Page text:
The pilot program runs from May 12 to May 16, giving out shots at the 179th Street station in Jamaica; the Stillwell Avenue stop in Coney Island; Broadway Junction in East New York; the E. 180th Street station in the Bronx; and Grand Central Terminal and Penn Station in Manhattan. Pop-up locations will also be located at the Long Island Rail Road station in Hempstead and the Metro-North in Ossining.
As Cuomo noted in the announcement, the program is designed to bring vaccines to New Yorkers, now that all adults are able to get walk-in shots at state- and city-run sites. “You are walking into the subway station anyway, you are walking past the vaccination site, it’s a one-shot vaccination, stop, take a few minutes, get the vaccine,” he said, adding that the initiative could be extended if it has a high participation rate.
Gothamist reports the 1,112 figure “fell short of the program’s full capacity of about 2,000 to 2,400 shots a day — but it was a solid start,” given that eight sites accounted for about 10 percent of the average number of doses given out per day by the city across hundreds of sites.
The pop-up program is also part of the growing project to incentivize getting vaccinated: New Jersey and D.C. provide a lowly beer voucher and West Virginia offers $100 savings bonds for those between 16 and 35 who sign up for a shot. Anyone who gets a train station vaccination will get either a seven-day MetroCard or two one-way tickets for the LIRR or Metro-North. On Monday, New York City Mayor Bill de Blasio also announced a measure to give free tickets to the New York Aquarium, the Brooklyn Botanic Garden, or pro soccer games in exchange for shots.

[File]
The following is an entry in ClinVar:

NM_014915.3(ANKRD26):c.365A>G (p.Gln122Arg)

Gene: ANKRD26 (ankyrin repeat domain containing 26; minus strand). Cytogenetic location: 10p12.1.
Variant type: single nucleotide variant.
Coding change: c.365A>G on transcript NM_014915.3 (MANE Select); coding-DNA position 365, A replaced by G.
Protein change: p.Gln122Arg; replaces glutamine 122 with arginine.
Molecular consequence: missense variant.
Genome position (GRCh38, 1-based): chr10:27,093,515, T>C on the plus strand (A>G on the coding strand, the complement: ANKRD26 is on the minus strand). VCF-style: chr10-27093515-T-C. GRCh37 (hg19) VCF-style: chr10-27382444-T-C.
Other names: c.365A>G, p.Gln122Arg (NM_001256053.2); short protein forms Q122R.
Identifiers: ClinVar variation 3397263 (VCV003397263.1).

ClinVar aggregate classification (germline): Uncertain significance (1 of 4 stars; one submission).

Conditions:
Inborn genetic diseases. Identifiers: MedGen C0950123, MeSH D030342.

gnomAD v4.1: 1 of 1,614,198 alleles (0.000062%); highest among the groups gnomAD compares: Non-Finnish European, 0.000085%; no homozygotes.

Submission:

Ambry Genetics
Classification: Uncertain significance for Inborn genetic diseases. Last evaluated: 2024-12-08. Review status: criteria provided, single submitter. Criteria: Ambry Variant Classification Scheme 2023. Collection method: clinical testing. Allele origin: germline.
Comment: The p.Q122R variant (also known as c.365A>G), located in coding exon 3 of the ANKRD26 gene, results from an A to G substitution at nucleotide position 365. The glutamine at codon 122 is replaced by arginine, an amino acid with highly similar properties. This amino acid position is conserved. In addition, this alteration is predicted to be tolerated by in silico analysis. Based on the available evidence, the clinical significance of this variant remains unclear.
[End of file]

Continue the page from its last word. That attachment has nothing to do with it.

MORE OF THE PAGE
Though the initial rush to vaccinate New Yorkers saw great successes in getting shots to older and vulnerable populations, vaccination rates have slowed, with around 55 percent of the city’s adults receiving at least one dose as of last week. Significant disparities remain between racial groups in the city: Only 30 percent of Black and 37 percent of Latino New Yorkers, hit hardest by the pandemic, have received at least one dose as of last week.